Does LogMeIn's development for Google Android mean it's already being tapped as the next corporate phone?
Added more details 2/12/09 at 10:15 AM PT.
Few see Google Android in its current state as a serious platform for business users. Like the iPhone, it launched without support for the Microsoft Exchange, so there's no native support for syncing to your Outlook calendar and contacts. Android also lacked a lot of native productivity tools to edit online and attached documents, a key collaboration requirement.
Yet this week, LogMeIn announced a version of its remote maintenance software for corporate IT teams and carriers that can support the Android platform. LogMeIn Rescue+Mobile downloads a small application on the employee's company phone. If the phone breaks or otherwise misbehaves, administrators in the office can attempt to diagnose and repair the software while the employee is on the road.
We've seen LogMeIn Rescue+Mobile demoed on a Symbian phone and it looked pretty useful for companies with a sizable mobile workforce. While the product makes a lot of sense for companies handing out corporate BlackBerry, Symbian, or Windows Mobile smartphones, we would have developed for the Palm (in anticipation of the forthcoming Palm Pre) or iPhone first, and would have waited for Android to pick up functionality and traction, not to mention some real corporate street cred.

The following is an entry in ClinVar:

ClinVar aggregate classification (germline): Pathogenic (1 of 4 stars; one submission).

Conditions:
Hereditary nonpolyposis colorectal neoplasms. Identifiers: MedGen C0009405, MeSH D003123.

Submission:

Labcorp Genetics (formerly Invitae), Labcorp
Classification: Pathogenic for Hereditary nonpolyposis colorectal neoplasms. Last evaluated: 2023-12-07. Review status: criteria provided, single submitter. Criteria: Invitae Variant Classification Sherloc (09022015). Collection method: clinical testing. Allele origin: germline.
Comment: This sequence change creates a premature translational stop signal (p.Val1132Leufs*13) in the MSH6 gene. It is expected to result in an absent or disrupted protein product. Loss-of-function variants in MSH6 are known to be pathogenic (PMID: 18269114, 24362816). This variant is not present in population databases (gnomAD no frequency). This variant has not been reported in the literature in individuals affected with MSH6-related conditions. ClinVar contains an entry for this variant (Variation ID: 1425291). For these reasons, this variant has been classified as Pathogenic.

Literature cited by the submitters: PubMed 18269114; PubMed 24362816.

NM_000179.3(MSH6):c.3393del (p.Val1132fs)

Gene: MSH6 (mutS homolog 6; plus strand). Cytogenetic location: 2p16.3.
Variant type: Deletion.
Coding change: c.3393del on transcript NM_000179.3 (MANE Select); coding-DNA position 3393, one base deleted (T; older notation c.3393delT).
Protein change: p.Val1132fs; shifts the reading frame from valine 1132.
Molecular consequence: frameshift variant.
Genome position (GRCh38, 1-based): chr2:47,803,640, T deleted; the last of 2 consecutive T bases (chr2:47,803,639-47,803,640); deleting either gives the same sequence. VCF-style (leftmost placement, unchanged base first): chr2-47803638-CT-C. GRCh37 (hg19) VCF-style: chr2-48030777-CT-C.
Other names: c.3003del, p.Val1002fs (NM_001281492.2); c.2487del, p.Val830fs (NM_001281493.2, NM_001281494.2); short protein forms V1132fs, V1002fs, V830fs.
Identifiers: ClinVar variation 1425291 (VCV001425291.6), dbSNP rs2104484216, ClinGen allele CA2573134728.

Of course, stories are creeping up about new Android-run devices in the works. Or maybe LogMeIn is banking on Google fine-tuning Android into the kind of secure, tool-laden device that can steal business users away from BlackBerry and the rest.
Either way, it may be that the majority of LogMeIn's Android beneficiaries won't have their corporate IT administrators at all. Carriers, too, could purchase LogMeIn Rescue+Mobile to help subscribers fix their phones remotely.
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